As we walked in the gate a lady came up and said she had just had the warbler, so the girls shooed me after her (along with Terry and Marci Fuller who had been looking long and hard for it) while they checked in, and we caught up with the rest of the crowd waiting expectantly along the trail by a small water feature along the north side of the area. Presently the rest of the Birder Patrol showed up, and we waited for a good while until I got antsy again (we only had an hour before I had to start getting home), so while Joyce manned the main water feature out front, the rest of us went back to the shack area and made a whole loop, looking and listening, picking up a flock of Field Sparrows by the boardwalk. We spent a little while at the feeding area where the grosbeak had been seen, but I think all we had coming in were titmice and chachalacas. We finally gave up and made our way back to the front where Joyce had seen a Blue-headed Vireo, but nothing else exciting (Pat was worried that Joyce might greet us looking like a Cheshire Cat...). Those who had stood vigil at the original spot reported that the warbler never did reappear...
Called it a day after that, but felt rotten this morning reading the Texbirds reports as someone from San Antonio evidently saw the silly kittiwake right after we left!! :-( Oh, well--as Pat said, yas pay yer money and yas take yer chances! ☺
Bird List (new species are in CAPS):
American Wigeon Anas americana
Mottled Duck Anas fulvigula
Northern Pintail Anas acuta
Redhead Aythya americana
Lesser Scaup Aythya affinis
Red-breasted Merganser Mergus serrator
Plain Chachalaca Ortalis vetula
Pied-billed Grebe Podilymbus podiceps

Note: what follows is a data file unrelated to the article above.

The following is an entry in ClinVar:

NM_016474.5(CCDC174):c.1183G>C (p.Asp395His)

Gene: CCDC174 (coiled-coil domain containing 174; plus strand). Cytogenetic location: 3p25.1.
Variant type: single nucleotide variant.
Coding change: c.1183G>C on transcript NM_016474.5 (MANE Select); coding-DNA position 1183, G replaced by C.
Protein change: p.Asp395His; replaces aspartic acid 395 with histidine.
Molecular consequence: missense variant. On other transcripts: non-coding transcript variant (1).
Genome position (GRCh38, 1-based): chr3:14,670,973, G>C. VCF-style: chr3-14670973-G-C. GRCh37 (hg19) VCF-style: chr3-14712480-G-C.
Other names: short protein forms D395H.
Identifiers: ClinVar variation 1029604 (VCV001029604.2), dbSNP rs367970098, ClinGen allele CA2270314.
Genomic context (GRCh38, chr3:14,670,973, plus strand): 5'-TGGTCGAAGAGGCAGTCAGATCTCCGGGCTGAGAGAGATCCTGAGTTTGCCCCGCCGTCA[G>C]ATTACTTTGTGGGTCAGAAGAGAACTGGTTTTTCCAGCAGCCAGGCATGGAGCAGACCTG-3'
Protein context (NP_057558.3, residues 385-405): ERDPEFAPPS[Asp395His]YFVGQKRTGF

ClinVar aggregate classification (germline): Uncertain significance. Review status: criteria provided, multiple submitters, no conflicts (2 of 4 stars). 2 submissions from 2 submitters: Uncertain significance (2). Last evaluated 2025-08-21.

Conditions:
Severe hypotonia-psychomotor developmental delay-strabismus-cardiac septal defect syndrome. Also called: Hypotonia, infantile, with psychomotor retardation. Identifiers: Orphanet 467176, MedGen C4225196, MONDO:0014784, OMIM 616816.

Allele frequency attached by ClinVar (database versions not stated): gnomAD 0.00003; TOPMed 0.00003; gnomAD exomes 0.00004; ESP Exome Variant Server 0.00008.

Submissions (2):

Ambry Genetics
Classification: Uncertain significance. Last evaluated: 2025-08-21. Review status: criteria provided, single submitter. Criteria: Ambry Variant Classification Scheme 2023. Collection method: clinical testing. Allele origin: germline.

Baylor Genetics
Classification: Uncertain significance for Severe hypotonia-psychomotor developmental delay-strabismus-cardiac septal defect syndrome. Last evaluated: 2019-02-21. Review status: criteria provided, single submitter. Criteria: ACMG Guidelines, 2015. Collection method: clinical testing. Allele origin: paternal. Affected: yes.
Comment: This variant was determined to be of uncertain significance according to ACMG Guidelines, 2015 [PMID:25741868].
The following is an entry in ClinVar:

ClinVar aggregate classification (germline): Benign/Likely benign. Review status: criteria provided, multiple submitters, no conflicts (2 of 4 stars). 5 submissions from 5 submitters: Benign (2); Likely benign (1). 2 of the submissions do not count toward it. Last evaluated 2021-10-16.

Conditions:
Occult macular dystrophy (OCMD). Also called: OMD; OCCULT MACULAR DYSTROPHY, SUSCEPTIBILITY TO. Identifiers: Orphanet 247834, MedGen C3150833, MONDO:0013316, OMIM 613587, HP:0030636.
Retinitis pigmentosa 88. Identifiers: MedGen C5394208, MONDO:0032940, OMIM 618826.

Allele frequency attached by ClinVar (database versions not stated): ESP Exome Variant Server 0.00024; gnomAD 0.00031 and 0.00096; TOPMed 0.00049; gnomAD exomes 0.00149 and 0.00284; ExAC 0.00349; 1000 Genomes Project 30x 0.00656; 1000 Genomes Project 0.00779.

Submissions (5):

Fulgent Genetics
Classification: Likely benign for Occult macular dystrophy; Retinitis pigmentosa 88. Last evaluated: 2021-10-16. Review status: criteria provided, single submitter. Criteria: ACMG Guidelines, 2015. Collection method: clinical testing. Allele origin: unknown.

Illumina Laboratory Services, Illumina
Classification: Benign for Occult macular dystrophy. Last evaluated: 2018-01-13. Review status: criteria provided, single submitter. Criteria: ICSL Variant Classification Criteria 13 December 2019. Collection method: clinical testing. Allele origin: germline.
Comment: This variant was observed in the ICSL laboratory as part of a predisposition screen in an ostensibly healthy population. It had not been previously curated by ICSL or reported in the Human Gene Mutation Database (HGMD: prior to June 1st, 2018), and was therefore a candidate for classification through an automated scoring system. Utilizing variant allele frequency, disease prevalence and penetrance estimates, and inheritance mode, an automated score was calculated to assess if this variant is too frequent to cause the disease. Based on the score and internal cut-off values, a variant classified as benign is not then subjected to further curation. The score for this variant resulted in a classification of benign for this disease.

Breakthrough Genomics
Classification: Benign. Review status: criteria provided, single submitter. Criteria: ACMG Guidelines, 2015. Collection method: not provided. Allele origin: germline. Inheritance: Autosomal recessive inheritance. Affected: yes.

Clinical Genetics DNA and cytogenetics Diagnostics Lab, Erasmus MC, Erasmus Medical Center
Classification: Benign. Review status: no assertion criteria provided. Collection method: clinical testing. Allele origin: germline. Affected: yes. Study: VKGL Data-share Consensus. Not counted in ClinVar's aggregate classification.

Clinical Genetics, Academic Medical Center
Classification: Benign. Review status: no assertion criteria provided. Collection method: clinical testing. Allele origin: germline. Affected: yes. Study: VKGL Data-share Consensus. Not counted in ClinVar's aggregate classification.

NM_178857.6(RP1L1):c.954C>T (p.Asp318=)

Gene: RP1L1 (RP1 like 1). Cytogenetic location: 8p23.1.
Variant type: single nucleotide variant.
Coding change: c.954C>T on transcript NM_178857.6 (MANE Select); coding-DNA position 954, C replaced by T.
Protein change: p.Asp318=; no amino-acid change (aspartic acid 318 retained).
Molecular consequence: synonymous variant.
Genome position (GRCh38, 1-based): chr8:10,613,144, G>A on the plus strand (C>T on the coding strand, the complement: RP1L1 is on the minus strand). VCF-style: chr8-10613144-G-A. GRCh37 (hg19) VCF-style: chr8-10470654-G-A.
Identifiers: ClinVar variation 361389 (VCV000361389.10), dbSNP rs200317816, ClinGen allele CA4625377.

Double-crested Cormorant Phalacrocorax auritus
American White Pelican Pelecanus erythrorhynchos
Brown Pelican Pelecanus occidentalis
Great Blue Heron Ardea herodias
Great Egret Ardea alba
Snowy Egret Egretta thula
Little Blue Heron Egretta caerulea
Tricolored Heron Egretta tricolor
Reddish Egret Egretta rufescens
Roseate Spoonbill Platalea ajaja
Turkey Vulture Cathartes aura
Osprey Pandion haliaetus
Northern Harrier Circus cyaneus
Harris's Hawk Parabuteo unicinctus
White-tailed Hawk Buteo albicaudatus
Red-tailed Hawk Buteo jamaicensis
American Kestrel Falco sparverius
MERLIN Falco columbarius
CLAPPER RAIL Rallus longirostris
Common Gallinule Gallinula galeata
American Coot Fulica americana
Black-bellied Plover Pluvialis squatarola
Semipalmated Plover Charadrius semipalmatus
Killdeer Charadrius vociferus
Black-necked Stilt Himantopus mexicanus
American Avocet Recurvirostra Americana
Willet Tringa semipalmata
Lesser Yellowlegs Tringa flavipes
Long-billed Curlew Numenius americanus
Marbled Godwit Limosa fedoa
Ruddy Turnstone Arenaria interpres
Sanderling Calidris alba
Dunlin Calidris alpina
Laughing Gull Leucophaeus atricilla
Ring-billed Gull Larus delawarensis
Herring Gull Larus argentatus
GULL-BILLED TERN Gelochelidon nilotica
Caspian Tern Hydroprogne caspia
Forster's Tern Sterna forsteri
Royal Tern Thalasseus maximus
Black Skimmer Rynchops niger
Rock Pigeon Columba livia
Eurasian Collared-Dove Streptopelia decaocto
Mourning Dove Zenaida macroura
Inca Dove Columbina inca
White-tipped Dove Leptotila verreauxi
Rufous Hummingbird Selasphorus rufus
Buff-bellied Hummingbird Amazilia yucatanensis
Golden-fronted Woodpecker Melanerpes aurifrons
Eastern Phoebe Sayornis phoebe
White-eyed Vireo Vireo griseus
Green Jay Cyanocorax yncas
Black-crested Titmouse Baeolophus atricristatus
Carolina Wren Thryothorus ludovicianus
Marsh Wren Cistothorus palustris
Blue-gray Gnatcatcher Polioptila caerulea
Ruby-crowned Kinglet Regulus calendula
Northern Mockingbird Mimus polyglottos
Long-billed Thrasher Toxostoma longirostre
European Starling Sturnus vulgaris
Orange-crowned Warbler Oreothlypis celata
Common Yellowthroat Geothlypis trichas
Olive Sparrow Arremonops rufivirgatus
Field Sparrow Spizella pusilla
Savannah Sparrow Passerculus sandwichensis
Northern Cardinal Cardinalis cardinalis
Red-winged Blackbird Agelaius phoeniceus
Great-tailed Grackle Quiscalus mexicanus
Lesser Goldfinch Spinus psaltria
House Sparrow Passer domesticus
So Far: 169 SPECIES